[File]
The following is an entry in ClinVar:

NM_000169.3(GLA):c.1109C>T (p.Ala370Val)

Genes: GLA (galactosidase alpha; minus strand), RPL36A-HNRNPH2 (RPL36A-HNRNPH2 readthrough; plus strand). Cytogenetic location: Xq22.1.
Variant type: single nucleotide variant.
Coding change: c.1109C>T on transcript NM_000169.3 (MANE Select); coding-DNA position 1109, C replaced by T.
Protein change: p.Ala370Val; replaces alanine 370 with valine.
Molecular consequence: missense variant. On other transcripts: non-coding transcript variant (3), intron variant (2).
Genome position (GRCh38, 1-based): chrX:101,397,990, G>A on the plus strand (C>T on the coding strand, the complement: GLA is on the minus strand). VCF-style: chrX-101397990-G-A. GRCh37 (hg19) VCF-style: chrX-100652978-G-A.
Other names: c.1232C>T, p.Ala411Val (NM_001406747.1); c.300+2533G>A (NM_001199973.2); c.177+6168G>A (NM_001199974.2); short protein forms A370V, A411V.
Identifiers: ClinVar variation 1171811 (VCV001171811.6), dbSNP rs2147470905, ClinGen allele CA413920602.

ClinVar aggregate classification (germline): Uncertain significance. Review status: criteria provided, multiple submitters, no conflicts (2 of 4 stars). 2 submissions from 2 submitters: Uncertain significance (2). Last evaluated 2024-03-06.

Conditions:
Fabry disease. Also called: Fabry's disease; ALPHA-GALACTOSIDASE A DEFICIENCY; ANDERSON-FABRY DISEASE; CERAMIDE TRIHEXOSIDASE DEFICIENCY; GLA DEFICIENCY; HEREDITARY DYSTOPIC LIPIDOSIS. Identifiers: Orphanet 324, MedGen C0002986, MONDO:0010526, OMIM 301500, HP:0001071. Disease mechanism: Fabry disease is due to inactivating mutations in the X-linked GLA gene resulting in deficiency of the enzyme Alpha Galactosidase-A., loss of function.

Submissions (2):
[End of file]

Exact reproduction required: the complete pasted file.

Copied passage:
The following is an entry in ClinVar:

NM_000169.3(GLA):c.1109C>T (p.Ala370Val)

Genes: GLA (galactosidase alpha; minus strand), RPL36A-HNRNPH2 (RPL36A-HNRNPH2 readthrough; plus strand). Cytogenetic location: Xq22.1.
Variant type: single nucleotide variant.
Coding change: c.1109C>T on transcript NM_000169.3 (MANE Select); coding-DNA position 1109, C replaced by T.
Protein change: p.Ala370Val; replaces alanine 370 with valine.
Molecular consequence: missense variant. On other transcripts: non-coding transcript variant (3), intron variant (2).
Genome position (GRCh38, 1-based): chrX:101,397,990, G>A on the plus strand (C>T on the coding strand, the complement: GLA is on the minus strand). VCF-style: chrX-101397990-G-A. GRCh37 (hg19) VCF-style: chrX-100652978-G-A.
Other names: c.1232C>T, p.Ala411Val (NM_001406747.1); c.300+2533G>A (NM_001199973.2); c.177+6168G>A (NM_001199974.2); short protein forms A370V, A411V.
Identifiers: ClinVar variation 1171811 (VCV001171811.6), dbSNP rs2147470905, ClinGen allele CA413920602.

ClinVar aggregate classification (germline): Uncertain significance. Review status: criteria provided, multiple submitters, no conflicts (2 of 4 stars). 2 submissions from 2 submitters: Uncertain significance (2). Last evaluated 2024-03-06.

Conditions:
Fabry disease. Also called: Fabry's disease; ALPHA-GALACTOSIDASE A DEFICIENCY; ANDERSON-FABRY DISEASE; CERAMIDE TRIHEXOSIDASE DEFICIENCY; GLA DEFICIENCY; HEREDITARY DYSTOPIC LIPIDOSIS. Identifiers: Orphanet 324, MedGen C0002986, MONDO:0010526, OMIM 301500, HP:0001071. Disease mechanism: Fabry disease is due to inactivating mutations in the X-linked GLA gene resulting in deficiency of the enzyme Alpha Galactosidase-A., loss of function.

Submissions (2):